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Teaching Kids Everyday Money Skills

money lessons-post tot

Money Lessons: Post Tot

Those 5–7-year-olds… sometimes a handful but ever so curious! And they are starting to get really interested in money, mostly because they now understand a bit about shopping. I haven’t met a six-year-old who doesn’t love a trip to the toy store. This is a great age to start teaching the foundations of good money habits and a bit about how the world works…

They see parents and caregivers go to work, they may have even been to the bank, they understand how to pay for things. Here are a few activities to connect all the pieces…

  1. Pull out any item from your pantry or junk drawer. Ask your child to look at the item and answer the following questions… Who made that? How many people do you think helped to make it? If it wasn’t made here, how did it get to my pantry? The idea is to get them thinking about the chain of events. For example, a loaf of bread. To get to your pantry it requires a farmer to grow the wheat, a mill to grind the flour, a baker to bake the bread, a trucker to deliver it to a store, a cashier to sell it to you. This activity gives your kids an appreciation for jobs and the economy!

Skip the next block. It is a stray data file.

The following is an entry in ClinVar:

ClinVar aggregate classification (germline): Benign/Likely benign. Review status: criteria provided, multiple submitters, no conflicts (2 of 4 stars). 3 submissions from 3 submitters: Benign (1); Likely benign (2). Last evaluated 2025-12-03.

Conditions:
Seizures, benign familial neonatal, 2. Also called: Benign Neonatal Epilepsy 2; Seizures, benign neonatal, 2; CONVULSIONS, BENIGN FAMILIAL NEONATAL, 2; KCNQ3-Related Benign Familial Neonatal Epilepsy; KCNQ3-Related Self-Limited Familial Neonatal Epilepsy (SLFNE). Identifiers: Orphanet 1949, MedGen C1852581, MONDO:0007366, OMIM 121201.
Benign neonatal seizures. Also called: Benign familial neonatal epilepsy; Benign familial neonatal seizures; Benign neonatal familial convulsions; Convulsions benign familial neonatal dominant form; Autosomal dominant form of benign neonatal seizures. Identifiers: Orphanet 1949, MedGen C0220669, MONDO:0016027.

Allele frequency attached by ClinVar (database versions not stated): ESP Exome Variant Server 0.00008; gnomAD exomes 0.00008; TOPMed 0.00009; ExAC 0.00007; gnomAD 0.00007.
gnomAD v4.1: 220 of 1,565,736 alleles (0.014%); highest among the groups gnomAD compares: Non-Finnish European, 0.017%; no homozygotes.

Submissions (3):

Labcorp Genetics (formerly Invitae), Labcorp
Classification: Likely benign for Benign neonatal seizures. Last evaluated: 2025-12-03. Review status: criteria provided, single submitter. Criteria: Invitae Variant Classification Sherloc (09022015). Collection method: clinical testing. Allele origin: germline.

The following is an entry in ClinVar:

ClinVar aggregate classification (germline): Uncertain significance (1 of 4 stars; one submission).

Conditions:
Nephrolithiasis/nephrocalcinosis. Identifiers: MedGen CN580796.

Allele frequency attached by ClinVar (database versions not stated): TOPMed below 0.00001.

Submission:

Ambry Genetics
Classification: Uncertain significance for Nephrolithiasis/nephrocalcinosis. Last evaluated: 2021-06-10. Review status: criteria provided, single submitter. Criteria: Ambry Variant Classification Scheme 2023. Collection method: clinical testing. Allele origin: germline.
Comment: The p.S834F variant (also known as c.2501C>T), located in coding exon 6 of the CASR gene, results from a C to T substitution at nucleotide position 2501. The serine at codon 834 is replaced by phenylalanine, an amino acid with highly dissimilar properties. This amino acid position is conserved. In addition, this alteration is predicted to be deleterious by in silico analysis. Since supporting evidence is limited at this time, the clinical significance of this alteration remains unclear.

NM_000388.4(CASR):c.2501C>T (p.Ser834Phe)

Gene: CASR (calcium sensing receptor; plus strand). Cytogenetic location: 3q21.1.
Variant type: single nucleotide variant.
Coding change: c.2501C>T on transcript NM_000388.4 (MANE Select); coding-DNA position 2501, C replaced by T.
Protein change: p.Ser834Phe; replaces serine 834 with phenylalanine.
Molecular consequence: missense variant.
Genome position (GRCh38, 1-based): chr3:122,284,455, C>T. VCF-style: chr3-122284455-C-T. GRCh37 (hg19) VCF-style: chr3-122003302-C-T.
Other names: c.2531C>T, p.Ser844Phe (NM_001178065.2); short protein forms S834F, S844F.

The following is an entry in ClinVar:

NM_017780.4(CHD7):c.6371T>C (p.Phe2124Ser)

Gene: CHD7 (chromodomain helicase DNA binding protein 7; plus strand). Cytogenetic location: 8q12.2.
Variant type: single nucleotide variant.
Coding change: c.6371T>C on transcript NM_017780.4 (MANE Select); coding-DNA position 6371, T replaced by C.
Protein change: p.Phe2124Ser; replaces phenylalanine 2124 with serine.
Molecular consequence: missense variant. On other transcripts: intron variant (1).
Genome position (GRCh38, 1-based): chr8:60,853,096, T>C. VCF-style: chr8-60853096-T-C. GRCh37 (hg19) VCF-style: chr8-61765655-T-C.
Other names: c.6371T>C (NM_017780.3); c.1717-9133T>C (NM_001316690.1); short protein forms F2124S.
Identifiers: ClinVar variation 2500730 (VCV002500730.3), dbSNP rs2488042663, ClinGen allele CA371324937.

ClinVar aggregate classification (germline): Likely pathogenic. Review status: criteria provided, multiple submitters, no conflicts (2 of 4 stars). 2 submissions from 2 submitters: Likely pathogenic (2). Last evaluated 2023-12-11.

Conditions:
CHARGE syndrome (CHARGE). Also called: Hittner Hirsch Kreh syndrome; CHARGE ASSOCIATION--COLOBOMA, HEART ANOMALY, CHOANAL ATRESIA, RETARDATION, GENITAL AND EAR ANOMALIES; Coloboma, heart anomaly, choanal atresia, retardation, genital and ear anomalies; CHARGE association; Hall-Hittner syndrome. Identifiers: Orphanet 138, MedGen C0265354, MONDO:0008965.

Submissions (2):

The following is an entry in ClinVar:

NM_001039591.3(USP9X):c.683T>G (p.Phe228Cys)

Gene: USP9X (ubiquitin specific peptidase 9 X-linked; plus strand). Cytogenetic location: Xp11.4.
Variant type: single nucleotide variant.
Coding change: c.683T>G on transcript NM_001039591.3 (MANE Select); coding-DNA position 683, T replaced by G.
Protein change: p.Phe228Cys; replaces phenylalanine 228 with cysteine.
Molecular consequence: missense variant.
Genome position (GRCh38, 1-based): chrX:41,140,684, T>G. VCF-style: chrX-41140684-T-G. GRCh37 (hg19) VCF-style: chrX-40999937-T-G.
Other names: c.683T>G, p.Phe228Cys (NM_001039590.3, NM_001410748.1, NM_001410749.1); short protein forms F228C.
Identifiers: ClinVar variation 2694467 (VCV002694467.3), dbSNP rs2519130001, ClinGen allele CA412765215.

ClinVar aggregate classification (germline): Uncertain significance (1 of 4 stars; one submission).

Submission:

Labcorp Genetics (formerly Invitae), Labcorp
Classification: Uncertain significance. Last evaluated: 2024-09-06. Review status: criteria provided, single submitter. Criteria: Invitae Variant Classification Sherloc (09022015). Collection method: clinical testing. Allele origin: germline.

2. Good old-fashioned savings jars are the best way to illustrate earning and saving in a physical way, something they can see. Whenever your child gets some money in hand, be it chores, allowance or a gift, guide them to split it up into 3 jars labelled Spend (money to buy things), Save (money for later) and Give (money to share). Help them decide how much goes in each jar. It could be as little as a dime! The goal is to practice saving for multiple things at once. This is a better habit than a singular focus to save for one thing.

Enjoy teaching your eager 5–7-year-olds about money. Every effort you make helps them to build smart money habits that last a lifetime. Be part of their financial education. It makes a difference!